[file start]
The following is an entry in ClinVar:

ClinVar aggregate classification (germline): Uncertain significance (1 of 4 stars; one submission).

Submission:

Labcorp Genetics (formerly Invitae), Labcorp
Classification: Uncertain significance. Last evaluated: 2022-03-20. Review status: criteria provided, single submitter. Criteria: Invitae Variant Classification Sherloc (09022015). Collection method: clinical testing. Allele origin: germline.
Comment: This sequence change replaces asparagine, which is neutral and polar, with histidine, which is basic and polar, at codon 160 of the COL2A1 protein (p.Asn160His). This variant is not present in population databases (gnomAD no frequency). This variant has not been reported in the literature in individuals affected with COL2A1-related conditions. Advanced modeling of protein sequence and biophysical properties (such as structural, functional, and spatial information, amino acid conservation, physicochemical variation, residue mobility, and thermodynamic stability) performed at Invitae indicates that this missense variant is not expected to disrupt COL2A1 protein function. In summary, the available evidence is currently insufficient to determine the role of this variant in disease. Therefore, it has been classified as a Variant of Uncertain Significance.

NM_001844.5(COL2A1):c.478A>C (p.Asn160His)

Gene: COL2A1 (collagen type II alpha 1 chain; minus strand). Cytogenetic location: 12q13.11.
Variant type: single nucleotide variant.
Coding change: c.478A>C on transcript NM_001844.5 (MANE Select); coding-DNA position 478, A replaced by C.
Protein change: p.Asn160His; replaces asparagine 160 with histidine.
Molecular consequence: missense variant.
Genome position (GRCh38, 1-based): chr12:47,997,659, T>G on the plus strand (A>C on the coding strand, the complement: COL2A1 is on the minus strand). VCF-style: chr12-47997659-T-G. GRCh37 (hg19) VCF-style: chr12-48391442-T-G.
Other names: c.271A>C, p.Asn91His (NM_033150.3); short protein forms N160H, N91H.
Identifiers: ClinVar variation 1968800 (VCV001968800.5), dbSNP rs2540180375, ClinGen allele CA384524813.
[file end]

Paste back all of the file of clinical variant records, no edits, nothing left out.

The following is an entry in ClinVar:

ClinVar aggregate classification (germline): Uncertain significance (1 of 4 stars; one submission).

Submission:

Labcorp Genetics (formerly Invitae), Labcorp
Classification: Uncertain significance. Last evaluated: 2022-03-20. Review status: criteria provided, single submitter. Criteria: Invitae Variant Classification Sherloc (09022015). Collection method: clinical testing. Allele origin: germline.
Comment: This sequence change replaces asparagine, which is neutral and polar, with histidine, which is basic and polar, at codon 160 of the COL2A1 protein (p.Asn160His). This variant is not present in population databases (gnomAD no frequency). This variant has not been reported in the literature in individuals affected with COL2A1-related conditions. Advanced modeling of protein sequence and biophysical properties (such as structural, functional, and spatial information, amino acid conservation, physicochemical variation, residue mobility, and thermodynamic stability) performed at Invitae indicates that this missense variant is not expected to disrupt COL2A1 protein function. In summary, the available evidence is currently insufficient to determine the role of this variant in disease. Therefore, it has been classified as a Variant of Uncertain Significance.

NM_001844.5(COL2A1):c.478A>C (p.Asn160His)

Gene: COL2A1 (collagen type II alpha 1 chain; minus strand). Cytogenetic location: 12q13.11.
Variant type: single nucleotide variant.
Coding change: c.478A>C on transcript NM_001844.5 (MANE Select); coding-DNA position 478, A replaced by C.
Protein change: p.Asn160His; replaces asparagine 160 with histidine.
Molecular consequence: missense variant.
Genome position (GRCh38, 1-based): chr12:47,997,659, T>G on the plus strand (A>C on the coding strand, the complement: COL2A1 is on the minus strand). VCF-style: chr12-47997659-T-G. GRCh37 (hg19) VCF-style: chr12-48391442-T-G.
Other names: c.271A>C, p.Asn91His (NM_033150.3); short protein forms N160H, N91H.
Identifiers: ClinVar variation 1968800 (VCV001968800.5), dbSNP rs2540180375, ClinGen allele CA384524813.